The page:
I received your letter and felt sad that is it so very hard now for the young artist in New York. It is also difficult for the older artists who, although started at an easier time, are struggling with the usual enormous expense of living in New York, and additionally face all of the problems of aging and having elderly family to also support. I think New York is always a problem unless you are a billionaire. I feel you are correct in seeing as much art as you can as well as meeting other artists and sharing your experiences. One thing I would warn you about is to be careful of who you let into your studio as I remember there were two artists who lived near one another and often visited each other’s studios. One had an earlier and better chance to show than the other one and took her friends idea and showed it first. So you need to be very self-protective and shrewd. Also, as best as you can be aware of the art world’s foibles and how it is constructed. Try to get a sense of the galleries, museums, and auction houses as they are very intertwined to the point where one wonders about insider trading among the most elite members of the artworld hierarchy. One of the things I did was to use statistics to try to analyze the situation, especially for artists of color (Latino, African American, Asian, Middle Eastern, Native American, etc.). There are of course the usual tokens and collaborators. I wanted the knowledge to understand what I was and was not seeing. I did not want to be a “good German,” so to speak. I also did a lot of reading and self searching to try to understand my strong points and my weaknesses. I tried to be aware of other people’s behavior and motivation so I would not take it all so personally. My findings were that there was definite bias throughout the artworld against people of color and often women. To this day I am still dealing with this issue and hope that you prefer to become aware of some of the underpinnings of the art world so that you are fully aware. Some prefer to show in this environment, taking advantage of the restricted opportunities to push themselves forward with what is called white privilege. One of the things that I find very helpful is if you open your studio or have a show and you get a verbal or published criticism which is not positive, write it down or talk it into a tape. I find that that gets it off my mind and out of my worrying about it, as I do not need to bother to remember it because it is captured somewhere for me in writing or on tape including my reactions to it. Once you have distance from it, you can decide what is useful. Other things I feel you should do are try to be aware of archival practices so that your work will physically survive. Also be sure to keep track of where your work is and who owns it, as records that I kept or did not keep years ago have a profound consequences for me now, positive or negative. Try not to lose track of your work, and also try to select your representatives carefully. Do they pay the artist, and how quickly, when a work is sold? Will they tell you who bought it and for how much? Is this person representing your work truly honest? One big caution is showing abroad. Be very cautious here, as there can be economic losses. The best way is to have a reliable dealer take on that headache for you if you can trust them. We all isolate ourselves. Try to get together with people you trust. Also keep your mind fresh. I try to read everyday from about sometimes 11 pm to 1 or 2 am . . . or I try to read first thing in the morning. The hard part is finding enough work (a job) to pay the bills so that you can afford to work and, in some cases, pay off student loans. I worked for a museum for 12 years (5 days a week or more) before I could find a teaching job. Some artists work in construction, some work on Wall Street, some waiter or work for other artists. Some teach and some are librarians. Whatever works for you. Try not to get overly discouraged. Isolation can also cause this. One thing that helps is reading about the lives of other artists. I wish you all the best. Be true to your work and try not to take the pits and valleys of the artworld personally.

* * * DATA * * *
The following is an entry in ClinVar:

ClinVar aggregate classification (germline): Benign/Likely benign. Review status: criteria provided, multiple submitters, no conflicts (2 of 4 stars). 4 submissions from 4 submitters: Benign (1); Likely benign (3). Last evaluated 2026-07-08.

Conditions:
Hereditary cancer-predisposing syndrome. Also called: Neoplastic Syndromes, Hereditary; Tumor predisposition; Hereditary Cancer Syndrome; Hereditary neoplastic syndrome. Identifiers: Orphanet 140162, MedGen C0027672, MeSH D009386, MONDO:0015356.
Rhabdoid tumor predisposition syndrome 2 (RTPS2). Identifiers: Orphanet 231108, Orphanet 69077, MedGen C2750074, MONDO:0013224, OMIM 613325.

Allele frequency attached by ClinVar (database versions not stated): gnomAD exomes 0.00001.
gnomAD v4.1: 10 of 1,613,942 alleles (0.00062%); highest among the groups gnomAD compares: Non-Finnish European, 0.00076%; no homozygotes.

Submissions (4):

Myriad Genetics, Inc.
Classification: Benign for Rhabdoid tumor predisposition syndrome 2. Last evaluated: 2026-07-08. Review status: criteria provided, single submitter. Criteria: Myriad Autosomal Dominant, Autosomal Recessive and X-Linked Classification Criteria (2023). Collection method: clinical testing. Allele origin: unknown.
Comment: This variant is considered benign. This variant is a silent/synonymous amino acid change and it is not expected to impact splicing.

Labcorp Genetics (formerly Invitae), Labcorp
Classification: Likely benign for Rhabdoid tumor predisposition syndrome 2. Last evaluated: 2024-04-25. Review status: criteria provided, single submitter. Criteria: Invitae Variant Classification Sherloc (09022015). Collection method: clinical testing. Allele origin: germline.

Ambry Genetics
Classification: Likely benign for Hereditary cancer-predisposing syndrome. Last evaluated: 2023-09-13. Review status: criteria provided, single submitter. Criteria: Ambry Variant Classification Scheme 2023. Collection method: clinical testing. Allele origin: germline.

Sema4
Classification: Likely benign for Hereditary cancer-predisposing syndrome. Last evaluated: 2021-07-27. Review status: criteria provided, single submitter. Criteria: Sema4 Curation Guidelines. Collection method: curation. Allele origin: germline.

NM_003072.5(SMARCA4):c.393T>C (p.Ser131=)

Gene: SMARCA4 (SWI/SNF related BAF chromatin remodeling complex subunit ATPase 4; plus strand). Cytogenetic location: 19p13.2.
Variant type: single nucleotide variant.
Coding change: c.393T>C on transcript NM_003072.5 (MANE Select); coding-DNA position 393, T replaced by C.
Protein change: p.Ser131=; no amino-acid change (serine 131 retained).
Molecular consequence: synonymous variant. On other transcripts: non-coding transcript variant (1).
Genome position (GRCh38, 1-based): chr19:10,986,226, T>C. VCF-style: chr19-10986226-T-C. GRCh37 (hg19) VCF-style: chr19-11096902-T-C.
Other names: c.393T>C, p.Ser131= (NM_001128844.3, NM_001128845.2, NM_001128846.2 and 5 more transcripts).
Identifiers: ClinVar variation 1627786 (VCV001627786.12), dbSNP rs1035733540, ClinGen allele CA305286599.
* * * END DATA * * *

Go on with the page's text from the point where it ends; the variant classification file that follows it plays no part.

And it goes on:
Howardena (Pindell)
New York City

Excerpted from “Letters to a Young Artist,” Art on Paper 9, no. 6 (July/August 2005).